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Tattoos in the Workplace: Is It Time to Evolve?

More than 40 percent of the U.S. workforce still believe visible tattoos are inappropriate in the workplace, yet 45 million Americans have them. With times changing and generational gaps widening on the issue, do employers still have reason to raise an eyebrow? And do you, as an employer, still have the right to restrict tattoos without backlash?

The Houston Police Department recently struggled with that same question and came to a controversial conclusion. (Hint: it’s one that has inked police officers rolling up their sleeves and clapping.)

In 2004, the Houston Police Department outlawed visible tattoos among its officers. It was an interesting move at an interesting time in which visible tattoos were coming into the mainstream. The move also forced many Houston police men and women to stay fully covered up even during Houston’s boiling summer months. It wasn’t until 2016 when the department relaxed its rules, allowing officers to wear short sleeve uniforms, as long as those with visible arm tattoos wore nylon coverings over them. (What’s the point of wearing short sleeves, then? We wondered the same thing.)

But now, under Police Chief Art Acevedo (formerly the chief in Austin), Houston police officers are finally able to “bare arms” as long as their tattoos:

1. Aren’t racially discriminatory or otherwise offensive.

2. Don’t cover the hands, neck or face.

The new policy seems to reflect how many businesses in a variety of industries view tattoos these days. “Barring extreme cases such as face or offensive tattoos, we generally are much more concerned with someone’s ability to perform on the job than what tattoos they have,” says Michael Lerner, Executive Chef at Dang Kitchen in Austin.

But what if you do want to restrict tattoos in a more traditional way?

According to Amy Beckstead, partner at Beckstead Terry, LLC, banning the display of visible tattoos can be legal. She adds that even companies that don’t mind visible body art can benefit from including language about it in their company dress codes, so that there is no confusion among hiring managers.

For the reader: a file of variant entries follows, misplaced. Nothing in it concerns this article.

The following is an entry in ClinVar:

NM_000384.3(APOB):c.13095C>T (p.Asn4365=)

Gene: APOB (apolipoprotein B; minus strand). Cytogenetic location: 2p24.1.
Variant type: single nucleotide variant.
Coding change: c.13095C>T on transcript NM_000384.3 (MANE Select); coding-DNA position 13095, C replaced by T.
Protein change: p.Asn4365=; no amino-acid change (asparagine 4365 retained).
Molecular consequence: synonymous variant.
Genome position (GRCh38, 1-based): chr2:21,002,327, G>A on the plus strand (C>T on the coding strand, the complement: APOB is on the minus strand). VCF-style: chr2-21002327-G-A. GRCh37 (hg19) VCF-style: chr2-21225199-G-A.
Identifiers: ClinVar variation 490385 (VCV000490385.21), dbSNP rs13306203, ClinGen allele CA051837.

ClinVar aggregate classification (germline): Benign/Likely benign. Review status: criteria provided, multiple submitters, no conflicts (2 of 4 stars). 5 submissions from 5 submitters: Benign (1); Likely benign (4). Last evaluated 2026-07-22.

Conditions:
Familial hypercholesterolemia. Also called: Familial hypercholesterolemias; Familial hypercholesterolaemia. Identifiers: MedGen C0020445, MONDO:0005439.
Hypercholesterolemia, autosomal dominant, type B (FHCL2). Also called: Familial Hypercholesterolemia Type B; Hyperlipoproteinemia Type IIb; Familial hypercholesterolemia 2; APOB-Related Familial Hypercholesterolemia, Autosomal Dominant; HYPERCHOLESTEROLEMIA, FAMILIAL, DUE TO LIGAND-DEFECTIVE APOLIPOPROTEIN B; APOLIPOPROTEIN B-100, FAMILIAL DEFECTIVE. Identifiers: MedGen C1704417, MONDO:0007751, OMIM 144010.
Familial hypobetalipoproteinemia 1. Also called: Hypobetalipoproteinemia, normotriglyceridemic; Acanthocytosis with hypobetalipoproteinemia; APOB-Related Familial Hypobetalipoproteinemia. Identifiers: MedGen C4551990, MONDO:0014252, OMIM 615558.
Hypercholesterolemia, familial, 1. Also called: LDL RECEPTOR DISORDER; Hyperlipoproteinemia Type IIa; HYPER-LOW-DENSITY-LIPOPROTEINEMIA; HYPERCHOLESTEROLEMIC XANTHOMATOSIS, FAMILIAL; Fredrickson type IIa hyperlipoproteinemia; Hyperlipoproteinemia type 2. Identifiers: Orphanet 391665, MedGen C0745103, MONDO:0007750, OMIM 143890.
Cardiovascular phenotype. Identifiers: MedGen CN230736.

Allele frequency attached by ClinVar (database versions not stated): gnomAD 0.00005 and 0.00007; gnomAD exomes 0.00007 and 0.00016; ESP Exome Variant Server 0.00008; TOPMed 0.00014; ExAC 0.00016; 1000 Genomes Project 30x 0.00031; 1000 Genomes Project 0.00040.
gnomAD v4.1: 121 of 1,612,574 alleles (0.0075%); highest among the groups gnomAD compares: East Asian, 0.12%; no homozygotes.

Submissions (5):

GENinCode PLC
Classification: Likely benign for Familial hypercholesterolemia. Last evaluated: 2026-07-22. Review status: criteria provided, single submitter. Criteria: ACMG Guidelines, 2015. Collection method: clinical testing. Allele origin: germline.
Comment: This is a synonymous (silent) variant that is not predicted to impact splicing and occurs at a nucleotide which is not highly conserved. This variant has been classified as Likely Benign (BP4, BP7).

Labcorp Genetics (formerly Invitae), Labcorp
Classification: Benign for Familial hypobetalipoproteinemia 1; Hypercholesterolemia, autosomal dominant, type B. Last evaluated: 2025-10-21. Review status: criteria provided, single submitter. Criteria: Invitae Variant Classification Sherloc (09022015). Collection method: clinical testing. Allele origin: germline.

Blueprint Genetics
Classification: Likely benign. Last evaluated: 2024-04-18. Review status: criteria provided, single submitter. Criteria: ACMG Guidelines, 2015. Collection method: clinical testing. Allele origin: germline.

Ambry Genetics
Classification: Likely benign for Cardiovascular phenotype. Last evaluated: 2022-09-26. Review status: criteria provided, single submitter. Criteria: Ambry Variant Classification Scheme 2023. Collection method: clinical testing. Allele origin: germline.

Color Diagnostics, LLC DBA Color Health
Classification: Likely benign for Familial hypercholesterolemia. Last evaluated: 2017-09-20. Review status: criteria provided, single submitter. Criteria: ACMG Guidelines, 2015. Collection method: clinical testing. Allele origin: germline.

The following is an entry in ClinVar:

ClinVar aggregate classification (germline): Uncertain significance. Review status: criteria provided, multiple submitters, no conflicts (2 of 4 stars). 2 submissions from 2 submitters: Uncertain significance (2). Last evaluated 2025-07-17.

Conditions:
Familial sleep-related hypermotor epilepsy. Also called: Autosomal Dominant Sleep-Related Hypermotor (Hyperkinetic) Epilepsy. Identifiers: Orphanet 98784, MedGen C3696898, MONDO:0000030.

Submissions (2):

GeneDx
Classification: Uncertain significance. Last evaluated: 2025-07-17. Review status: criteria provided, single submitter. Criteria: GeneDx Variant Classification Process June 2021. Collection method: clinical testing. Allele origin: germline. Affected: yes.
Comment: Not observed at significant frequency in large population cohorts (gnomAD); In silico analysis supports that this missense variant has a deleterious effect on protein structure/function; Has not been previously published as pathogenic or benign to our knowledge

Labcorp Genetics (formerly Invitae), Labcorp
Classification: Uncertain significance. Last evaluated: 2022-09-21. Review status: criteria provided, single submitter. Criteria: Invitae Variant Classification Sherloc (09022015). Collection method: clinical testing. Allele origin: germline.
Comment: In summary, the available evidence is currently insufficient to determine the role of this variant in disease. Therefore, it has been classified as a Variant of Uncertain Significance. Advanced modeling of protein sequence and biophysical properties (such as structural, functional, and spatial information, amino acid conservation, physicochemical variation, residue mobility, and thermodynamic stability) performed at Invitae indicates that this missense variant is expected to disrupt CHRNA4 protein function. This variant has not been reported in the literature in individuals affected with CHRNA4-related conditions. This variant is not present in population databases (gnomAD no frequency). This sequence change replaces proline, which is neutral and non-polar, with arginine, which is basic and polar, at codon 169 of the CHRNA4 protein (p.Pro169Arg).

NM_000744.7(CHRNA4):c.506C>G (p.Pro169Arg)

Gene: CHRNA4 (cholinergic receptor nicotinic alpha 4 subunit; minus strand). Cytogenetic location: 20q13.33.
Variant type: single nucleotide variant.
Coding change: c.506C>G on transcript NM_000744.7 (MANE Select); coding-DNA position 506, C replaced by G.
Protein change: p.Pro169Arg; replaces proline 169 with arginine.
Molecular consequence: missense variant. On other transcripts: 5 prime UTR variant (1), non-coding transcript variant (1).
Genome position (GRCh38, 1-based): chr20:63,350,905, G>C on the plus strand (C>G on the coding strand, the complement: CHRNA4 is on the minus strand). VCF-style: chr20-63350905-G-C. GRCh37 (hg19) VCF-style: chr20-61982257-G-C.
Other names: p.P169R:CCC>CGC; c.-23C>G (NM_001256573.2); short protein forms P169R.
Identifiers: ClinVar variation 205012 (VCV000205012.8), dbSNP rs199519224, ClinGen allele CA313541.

“It doesn’t need to be a strict policy,” she says. But it should be clear and consistent.” She recommends considering the following:

1. Check if your jurisdiction is among the few in the U.S. prohibiting “physical appearance” discrimination. A few cities across the country including Washington, D.C. and Santa Cruz, California, have these regulations in place, which can make the wording in restrictions even more important.

2. Be clear on who is restricted and why. It’s possible to restrict certain employees and not others, particularly when those employees are customer-facing like outside sales associates or clerks. Be clear, however, about what positions this could affect and why (usually to keep a “neat, clean and professional appearance”) to avoid claims of discrimination.

3. Keep religion (and age, race and gender) out of it. Employees cannot be singled out for tattoos just because they display religious messages or symbols unless those tattoos are offensive to others (like a “Fiery Cross” in support of the Church of the American Knights of the Ku Klux Klan as was the case in a particular court battle).

4. Keep disciplinary actions in check. Imagine if your best employee came in with a new tattoo peeking out under her sleeve. Would you be willing to fire her for it? If not, rethink any provisions that may turn out to be inflexibly strict down the road.

Whether your organization is lax or buttoned-up when it comes to employee tattoos, you can expect to address the issue more often in the coming years, even among your senior leadership. With nearly half of all millennials having tattoos (and one-fourth with two or more), organizations without an updated policy in place may find themselves more exposed than ever.

Every day, new questions are brought to the forefront, like this discussion at SHRM’s site over whether hiding tattoos during a job interview and then revealing them on the job is deceptive. What questions to you have? Have you already been confronted with the issue of tattoos and other body art in the workplace?


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